Robert Packer, the 57-year-old Virginia man pictured wearing a black sweatshirt with the words “Camp Auschwitz” printed on the front, pleaded guilty on Tuesday for participating in the U.S. Capitol riot on Jan. 6.

Charged with misdemeanor trespassing, Packer faces six months in prison and is scheduled to be sentenced in April. Many non-violent rioters with the same charge faced significantly less punishment, but Packer’s case gained national attention due to his shocking choice of attire.

The offensive, Nazi sweatshirt he wore also featured a skull and crossbones with the words “Work brings freedom.” A translation of the German phrase “Arbeit macht frei,” the words were posted outside the gates of the concentration camp during World War II.

Massive crowds of Trump supporters storming the U.S. Capitol on Jan. 6, including Robert Packer
Massive crowds of Trump supporters storming the U.S. Capitol on Jan. 6, including Robert Packer. Photo Credit: Shutterstock

Over a million people died at Auschwitz, one of the deadliest concentration camps in operation during the Nazi regime. As prosecutors investigated Robert Packer, as well as many other Capitol rioters, white supremacy and antisemitism were common themes found among their personal possessions and political ideologies.

Searching Packer’s home, the FBI found artwork of swastikas, a folder of documents titled “Whites Only Material,” and Nazi imagery such as framed photos of Adolf Hitler.

Federal prosecutors stated that Robert Packer traveled to Washington D.C. from his home in Virginia to attend a pro-Trump rally, later joining the Capitol riot. He stepped into the building despite seeing the mob fight Capitol police. He pleaded guilty to witnessing rioters break into House Speaker Nancy Pelosi’s office.

Massive crowds of Trump supporters storming the U.S. Capitol on Jan. 6, including Robert Packer
Massive crowds of Trump supporters storming the U.S. Capitol on Jan. 6, including Robert Packer. Photo Credit: Shutterstock

He admitted that he was only in the building for around 20 minutes but saw the incident in which protestor Ashli Babbitt was shot by Capitol police officer Lt. Michael Byrd. He left the Capitol building immediately after witnessing the shooting.

Babbitt has since become a martyr for the Capitol rioters and supporters of Donald Trump. Lt. Byrd later stated that he only fired as a “last resort,” and was fearful for his life as the potentially violent mob refused to back away from the House chamber doors.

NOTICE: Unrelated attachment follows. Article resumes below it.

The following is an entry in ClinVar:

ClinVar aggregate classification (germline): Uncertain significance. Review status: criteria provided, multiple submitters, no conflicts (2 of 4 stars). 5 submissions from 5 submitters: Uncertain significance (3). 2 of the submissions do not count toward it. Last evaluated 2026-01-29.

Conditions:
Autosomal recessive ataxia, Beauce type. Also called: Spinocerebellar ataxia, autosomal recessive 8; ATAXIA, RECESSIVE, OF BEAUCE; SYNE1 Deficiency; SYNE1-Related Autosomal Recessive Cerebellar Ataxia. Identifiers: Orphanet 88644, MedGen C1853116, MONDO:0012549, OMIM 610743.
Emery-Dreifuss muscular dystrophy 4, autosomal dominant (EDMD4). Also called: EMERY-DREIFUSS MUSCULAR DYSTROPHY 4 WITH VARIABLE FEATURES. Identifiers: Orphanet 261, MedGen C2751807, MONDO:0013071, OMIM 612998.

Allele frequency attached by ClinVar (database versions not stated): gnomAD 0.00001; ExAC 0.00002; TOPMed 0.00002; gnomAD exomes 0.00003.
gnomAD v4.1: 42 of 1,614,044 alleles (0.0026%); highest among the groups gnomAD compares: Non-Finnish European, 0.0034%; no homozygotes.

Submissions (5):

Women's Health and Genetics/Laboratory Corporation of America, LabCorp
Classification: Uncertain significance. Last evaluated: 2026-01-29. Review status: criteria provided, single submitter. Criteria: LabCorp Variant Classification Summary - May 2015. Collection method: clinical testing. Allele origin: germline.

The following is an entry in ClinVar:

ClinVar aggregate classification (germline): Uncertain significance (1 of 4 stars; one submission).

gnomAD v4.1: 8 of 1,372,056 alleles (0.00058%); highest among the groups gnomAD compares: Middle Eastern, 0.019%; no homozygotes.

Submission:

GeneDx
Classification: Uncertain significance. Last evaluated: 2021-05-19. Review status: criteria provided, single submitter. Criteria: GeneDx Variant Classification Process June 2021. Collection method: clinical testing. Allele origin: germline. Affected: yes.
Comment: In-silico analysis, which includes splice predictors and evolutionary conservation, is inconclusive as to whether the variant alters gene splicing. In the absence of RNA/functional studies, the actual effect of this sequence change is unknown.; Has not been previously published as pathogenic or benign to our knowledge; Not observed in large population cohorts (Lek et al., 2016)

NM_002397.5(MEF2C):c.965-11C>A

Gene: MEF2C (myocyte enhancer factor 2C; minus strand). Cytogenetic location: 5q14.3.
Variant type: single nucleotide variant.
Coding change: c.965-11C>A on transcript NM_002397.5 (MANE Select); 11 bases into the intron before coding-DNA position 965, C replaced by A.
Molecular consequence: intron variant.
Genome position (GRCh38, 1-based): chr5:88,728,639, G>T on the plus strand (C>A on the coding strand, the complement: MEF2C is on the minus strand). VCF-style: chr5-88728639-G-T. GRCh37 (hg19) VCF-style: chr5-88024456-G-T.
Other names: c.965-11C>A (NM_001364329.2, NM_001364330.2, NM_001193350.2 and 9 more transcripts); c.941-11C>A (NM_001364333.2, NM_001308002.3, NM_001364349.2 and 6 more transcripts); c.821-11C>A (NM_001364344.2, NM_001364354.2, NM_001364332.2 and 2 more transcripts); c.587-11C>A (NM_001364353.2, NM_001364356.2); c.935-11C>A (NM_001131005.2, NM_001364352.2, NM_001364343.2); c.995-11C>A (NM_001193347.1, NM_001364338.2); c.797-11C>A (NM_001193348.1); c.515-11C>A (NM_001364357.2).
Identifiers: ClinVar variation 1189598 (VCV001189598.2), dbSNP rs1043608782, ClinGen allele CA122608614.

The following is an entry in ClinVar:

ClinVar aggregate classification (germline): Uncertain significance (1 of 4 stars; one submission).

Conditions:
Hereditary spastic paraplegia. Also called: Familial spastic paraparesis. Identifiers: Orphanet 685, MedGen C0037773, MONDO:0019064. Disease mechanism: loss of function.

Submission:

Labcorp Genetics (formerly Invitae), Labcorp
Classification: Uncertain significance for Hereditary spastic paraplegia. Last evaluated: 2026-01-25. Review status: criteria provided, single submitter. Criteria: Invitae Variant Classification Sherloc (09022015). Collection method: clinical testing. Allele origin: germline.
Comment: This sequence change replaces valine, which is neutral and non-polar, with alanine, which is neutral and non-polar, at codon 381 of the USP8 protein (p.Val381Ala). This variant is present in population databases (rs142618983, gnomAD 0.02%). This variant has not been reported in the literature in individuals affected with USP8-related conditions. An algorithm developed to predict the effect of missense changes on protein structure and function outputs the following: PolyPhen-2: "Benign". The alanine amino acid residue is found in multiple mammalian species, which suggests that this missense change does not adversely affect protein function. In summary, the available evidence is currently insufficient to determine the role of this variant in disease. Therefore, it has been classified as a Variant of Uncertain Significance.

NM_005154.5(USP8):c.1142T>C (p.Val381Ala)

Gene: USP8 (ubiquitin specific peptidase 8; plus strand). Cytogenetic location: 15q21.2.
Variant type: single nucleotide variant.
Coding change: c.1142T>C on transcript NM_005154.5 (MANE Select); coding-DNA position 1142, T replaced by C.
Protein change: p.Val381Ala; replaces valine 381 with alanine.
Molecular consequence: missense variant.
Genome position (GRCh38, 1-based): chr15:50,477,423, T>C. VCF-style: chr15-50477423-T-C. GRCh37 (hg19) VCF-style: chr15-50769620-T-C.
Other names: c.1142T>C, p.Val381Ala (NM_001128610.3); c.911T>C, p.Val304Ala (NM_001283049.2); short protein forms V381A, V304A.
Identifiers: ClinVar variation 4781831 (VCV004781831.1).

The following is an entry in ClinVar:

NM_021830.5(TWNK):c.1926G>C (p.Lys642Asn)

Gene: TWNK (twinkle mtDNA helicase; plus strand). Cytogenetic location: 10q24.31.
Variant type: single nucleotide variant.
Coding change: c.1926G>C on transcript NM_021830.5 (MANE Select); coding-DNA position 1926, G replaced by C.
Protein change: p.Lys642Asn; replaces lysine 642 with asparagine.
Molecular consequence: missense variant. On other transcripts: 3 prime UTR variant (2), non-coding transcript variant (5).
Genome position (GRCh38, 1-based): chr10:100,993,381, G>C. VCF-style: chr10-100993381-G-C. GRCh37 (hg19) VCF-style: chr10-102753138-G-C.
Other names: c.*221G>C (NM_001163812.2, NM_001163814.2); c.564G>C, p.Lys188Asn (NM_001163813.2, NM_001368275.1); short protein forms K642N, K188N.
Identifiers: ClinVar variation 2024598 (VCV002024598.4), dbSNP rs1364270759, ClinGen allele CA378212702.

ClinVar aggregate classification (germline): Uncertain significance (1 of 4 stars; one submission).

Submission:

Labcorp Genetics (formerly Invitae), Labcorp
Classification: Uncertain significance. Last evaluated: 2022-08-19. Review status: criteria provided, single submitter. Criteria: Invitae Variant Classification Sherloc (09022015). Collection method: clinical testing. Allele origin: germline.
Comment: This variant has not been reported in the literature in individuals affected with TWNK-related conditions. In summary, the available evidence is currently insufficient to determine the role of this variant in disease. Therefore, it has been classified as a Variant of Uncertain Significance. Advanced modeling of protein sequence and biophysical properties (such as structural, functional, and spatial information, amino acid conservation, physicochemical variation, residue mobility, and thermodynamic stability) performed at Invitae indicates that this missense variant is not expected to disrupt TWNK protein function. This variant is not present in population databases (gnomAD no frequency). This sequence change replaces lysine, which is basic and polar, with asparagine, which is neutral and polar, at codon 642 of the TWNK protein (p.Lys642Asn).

“If they get through that door, they’re into the House chamber and upon the members of Congress,” Lt. Byrd said. “There was no way to retreat. No other way to get out.”

According to AP News, Robert Packer was arrested a week after the Capitol riot, but remained free until his sentencing hearing.

“Mr. Packer has agreed to talk with the FBI about the events of that day and allow the FBI to peruse any social media accounts he might have,” Assistant U.S. Attorney Mona Furst told U.S. District Judge Carl Nichols at his hearing.

“At the time the defendant entered the building, he knew that he did not have permission to enter the building,” Furst continued.

Nearly 200 defendants have pleaded guilty since the U.S. Capitol riot right before Joe Biden’s inauguration in 2021, as federal prosecutors and House committees seek to punish those responsible for inciting and partaking in the attack. According to CNN, more than 730 people have been charged.

Though facing a much lesser sentence, Robert Packer joined other high-profile members of the Capitol riot, including Oath Keepers leader Stewart Rhodes, “QAnon Shaman” Jacob Chansley, and Trump supporter Robert Palmer.

In separate charges, Rhodes was accused of planning a militia attack at a nearby hotel, Chansley was sentenced to 41 months in prison for inciting violence, and Palmer was given 63 months–the longest sentence so far for any of the U.S. Capitol rioters.

The House committee in charge of investigating those responsible for organizing the riot has also subpoenaed high-ranking Trump supporters and coconspirators such as former aide Mark Meadows, former White House Chief Strategist Steve Bannon, and InfoWars host Alex Jones.